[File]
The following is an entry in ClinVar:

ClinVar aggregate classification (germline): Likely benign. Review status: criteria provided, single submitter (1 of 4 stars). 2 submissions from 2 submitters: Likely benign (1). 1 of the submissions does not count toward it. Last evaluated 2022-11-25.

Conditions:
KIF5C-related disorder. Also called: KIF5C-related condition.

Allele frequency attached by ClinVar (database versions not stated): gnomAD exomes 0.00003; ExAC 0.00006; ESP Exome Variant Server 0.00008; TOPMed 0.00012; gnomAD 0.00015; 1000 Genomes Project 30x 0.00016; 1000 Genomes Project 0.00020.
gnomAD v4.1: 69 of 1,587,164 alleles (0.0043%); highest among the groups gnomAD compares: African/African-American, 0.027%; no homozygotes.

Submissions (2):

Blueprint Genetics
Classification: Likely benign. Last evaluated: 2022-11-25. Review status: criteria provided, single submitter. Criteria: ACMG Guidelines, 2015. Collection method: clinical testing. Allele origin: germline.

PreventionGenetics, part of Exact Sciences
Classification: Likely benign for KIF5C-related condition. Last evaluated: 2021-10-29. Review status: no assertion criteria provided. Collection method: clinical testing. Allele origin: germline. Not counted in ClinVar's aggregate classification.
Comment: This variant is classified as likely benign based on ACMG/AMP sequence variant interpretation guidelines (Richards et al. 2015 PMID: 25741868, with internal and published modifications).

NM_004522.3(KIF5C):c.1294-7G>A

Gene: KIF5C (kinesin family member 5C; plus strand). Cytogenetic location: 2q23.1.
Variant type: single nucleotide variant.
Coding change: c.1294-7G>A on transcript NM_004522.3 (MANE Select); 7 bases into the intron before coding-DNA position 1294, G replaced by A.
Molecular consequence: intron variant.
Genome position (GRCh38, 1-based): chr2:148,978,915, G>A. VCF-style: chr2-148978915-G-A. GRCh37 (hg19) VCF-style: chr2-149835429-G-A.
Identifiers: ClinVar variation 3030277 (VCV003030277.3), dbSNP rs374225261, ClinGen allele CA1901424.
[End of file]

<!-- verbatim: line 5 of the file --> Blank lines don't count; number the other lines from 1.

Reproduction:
Allele frequency attached by ClinVar (database versions not stated): gnomAD exomes 0.00003; ExAC 0.00006; ESP Exome Variant Server 0.00008; TOPMed 0.00012; gnomAD 0.00015; 1000 Genomes Project 30x 0.00016; 1000 Genomes Project 0.00020.